Story is the basis of human connection. Design accordingly.

Mark VanderKlipp teaches Better Stories by Design.

Mark VanderKlipp teaches Better Stories by Design.

Gerald and his wife, both retired educators, have built a vision for a STEM summer camp that allows high school-aged kids to study invasive species in local waterways. They need a way to solicit prospective donors and adult mentors to make this a reality. How do they craft a story that will capture imaginations and enlist participation?

The answer is, of course, to design a compelling story.

In late 2017, the NorthSky Nonprofit Network asked Connect_CX partner Mark VanderKlipp to build a workshop about storytelling for their professional development series. Since our tagline is ”Better Stories by Design,“ this was our opportunity to not only research and present, but also learn from others as they developed creative approaches to story design.

This has evolved into a series of workshops and presentations throughout Michigan.

Nothing was ever designed that didn’t start with a story: a product, a society, a movement. And the best stories, the ones we tell over and over again, contain a basic structure that makes them “sticky” - they interrupt, surprise, convict and spur to action.
Storytelling is an art, for sure - but like any other artistic endeavor, it takes a process and good work to begin developing stories. The goal is to create common landmarks around an issue or idea that help to influence behavior. 
NorthSky Professional Development Series Invitation


Mark references a number of resources in the workshop curriculum, including TED talks. Here's a quick peek into some of the workshop content. 

Design thinking puts the audience at the center of any story. When writing to inspire, educate or entertain, think in terms of the brain chemistry you are working to elicit in your audience. In order to set the stage for the discussion, Mark tells three stories about himself:

  • One to elicit endorphins (laughter)
  • One for oxytocin, (empathy) and
  • One for dopamine (cliff-hanger).

These three chemicals comprise the “Angel's Cocktail” for the storyteller: if at certain points in your story you can elicit all three, so much the better! The workshop participants feel, in a visceral way, how those three chemicals move them to pay attention to the stories being told.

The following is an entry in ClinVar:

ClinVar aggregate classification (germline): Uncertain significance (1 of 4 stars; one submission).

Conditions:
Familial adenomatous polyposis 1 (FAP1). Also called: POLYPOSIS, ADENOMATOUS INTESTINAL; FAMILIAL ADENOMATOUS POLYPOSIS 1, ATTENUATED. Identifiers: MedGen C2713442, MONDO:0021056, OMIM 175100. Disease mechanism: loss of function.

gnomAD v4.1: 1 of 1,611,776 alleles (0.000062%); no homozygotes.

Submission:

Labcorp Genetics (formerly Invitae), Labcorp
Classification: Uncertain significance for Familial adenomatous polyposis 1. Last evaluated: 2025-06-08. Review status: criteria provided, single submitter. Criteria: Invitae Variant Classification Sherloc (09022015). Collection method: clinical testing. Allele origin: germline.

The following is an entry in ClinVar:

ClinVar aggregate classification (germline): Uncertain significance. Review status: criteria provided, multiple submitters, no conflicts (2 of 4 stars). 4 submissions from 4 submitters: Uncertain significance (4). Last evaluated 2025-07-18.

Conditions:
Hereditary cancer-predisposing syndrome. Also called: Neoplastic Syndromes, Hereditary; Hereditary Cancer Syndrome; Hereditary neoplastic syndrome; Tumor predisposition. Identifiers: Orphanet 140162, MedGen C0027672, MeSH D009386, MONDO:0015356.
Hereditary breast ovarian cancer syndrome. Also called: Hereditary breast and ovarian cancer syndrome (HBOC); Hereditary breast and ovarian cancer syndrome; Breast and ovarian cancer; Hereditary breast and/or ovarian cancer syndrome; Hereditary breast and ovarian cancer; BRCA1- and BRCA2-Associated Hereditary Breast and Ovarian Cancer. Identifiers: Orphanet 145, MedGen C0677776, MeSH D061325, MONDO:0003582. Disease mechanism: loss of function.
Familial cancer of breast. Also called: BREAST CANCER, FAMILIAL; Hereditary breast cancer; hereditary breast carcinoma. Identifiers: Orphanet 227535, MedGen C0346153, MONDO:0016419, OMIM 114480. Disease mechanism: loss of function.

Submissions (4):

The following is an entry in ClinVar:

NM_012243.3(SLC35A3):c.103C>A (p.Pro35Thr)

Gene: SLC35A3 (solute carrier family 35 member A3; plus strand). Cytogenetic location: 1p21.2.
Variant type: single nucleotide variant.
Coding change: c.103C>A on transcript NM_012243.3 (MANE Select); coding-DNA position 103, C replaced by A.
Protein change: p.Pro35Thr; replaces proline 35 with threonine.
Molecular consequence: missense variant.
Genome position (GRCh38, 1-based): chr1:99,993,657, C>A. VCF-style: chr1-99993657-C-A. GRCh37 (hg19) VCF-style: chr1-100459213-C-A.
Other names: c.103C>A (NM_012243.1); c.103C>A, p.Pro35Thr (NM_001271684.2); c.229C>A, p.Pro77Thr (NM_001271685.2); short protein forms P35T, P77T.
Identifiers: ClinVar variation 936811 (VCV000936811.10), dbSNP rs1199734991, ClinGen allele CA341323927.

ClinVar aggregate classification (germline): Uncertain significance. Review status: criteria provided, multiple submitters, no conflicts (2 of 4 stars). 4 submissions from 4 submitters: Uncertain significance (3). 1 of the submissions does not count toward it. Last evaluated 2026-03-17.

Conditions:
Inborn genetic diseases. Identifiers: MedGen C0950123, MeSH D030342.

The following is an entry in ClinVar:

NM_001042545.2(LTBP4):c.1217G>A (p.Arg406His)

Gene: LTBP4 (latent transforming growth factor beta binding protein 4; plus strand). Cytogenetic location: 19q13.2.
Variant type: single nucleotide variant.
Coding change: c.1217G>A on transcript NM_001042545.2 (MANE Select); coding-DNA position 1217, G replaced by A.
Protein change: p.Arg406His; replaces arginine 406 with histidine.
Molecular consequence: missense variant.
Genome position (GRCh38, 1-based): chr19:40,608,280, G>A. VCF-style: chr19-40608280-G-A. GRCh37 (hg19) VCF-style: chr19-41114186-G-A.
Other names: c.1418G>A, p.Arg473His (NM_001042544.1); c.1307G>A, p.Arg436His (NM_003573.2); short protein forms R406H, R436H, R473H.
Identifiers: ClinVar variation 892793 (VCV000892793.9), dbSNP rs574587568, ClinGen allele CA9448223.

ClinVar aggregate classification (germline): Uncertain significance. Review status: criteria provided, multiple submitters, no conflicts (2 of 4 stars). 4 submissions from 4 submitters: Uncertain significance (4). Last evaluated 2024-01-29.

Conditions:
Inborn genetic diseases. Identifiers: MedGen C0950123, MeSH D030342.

If, however, you are designing a story to enlist support for your nonprofit, as Gerald and his wife were, you may be reaching out to people at the wrong time, when their brain chemistry has them experiencing the “Devil's Cocktail": adrenaline and cortisone. This means that they'll be unreceptive and maybe flat-out hostile to your message [You know how this works, right? When someone sends you junk mail or a text that you just can't pay attention to right now?].

Learn more about The Magical Science of Storytelling by David JP Phillips.

Participants apply the process in small groups, preparing one of them to tell their story.

Participants apply the process in small groups, preparing one of them to tell their story.

Counteracting the chemicals that lead to rejection is the key to designing a compelling narrative. The second part of the workshop centers on thinking through the essential elements of a story as you develop it. 

Stories are inevitable. But they're not predictable. What follows are guidelines, not rules for storytelling:

  • Storytelling is joke telling. It's about knowing your punch line, your ending; knowing that everything you're saying, from the first line to the last, is leading to a singular goal.
  • Make your audience a promise that the story is leading somewhere and will be worth their time.
  • Make your audience care. There isn't anyone you can't learn to love after you've heard their story.
  • All characters have a spine, an unconscious itch they can't scratch. These may lead the characters to make less-than-optimal choices [think Michael Corleone in the Godfather series, whose spine is seeking his father's approval].
  • Drama is anticipation mingled with uncertainty. Your audience wants to 'work for their meal,' they just don't want to know that they're working!
  • A well-organized absence of information draws us in. The elements you apply, and the order in which you apply them, is the key to a well-designed story.

In this TED talk, Pixar alumnus Andrew Stanton gives us The Clues to a Great Story. [Fair warning: the session starts out with a bawdy joke!]

A workshop participant receives applause after telling her own story.

From birth, you've been telling stories, undoubtedly with varying levels of success. But effective storytelling is all about developing confidence and writing your stories down. Understand first that you don't BECOME a great storyteller: you ARE a great storyteller! If you take time to write them down, you'll notice you have your best stories at the ready. Index them: which stories make people laugh? Feel empathy? Which ones have that amazing cliff-hanger at the end?

The workshop is designed to help storytellers choose their topic, adopt an appropriate point of view, and focus on the details that make the story worthy of attention. Each of these requires a thoughtfully designed process. 

Check our events page to see when the next workshop is scheduled. Hope to see you there!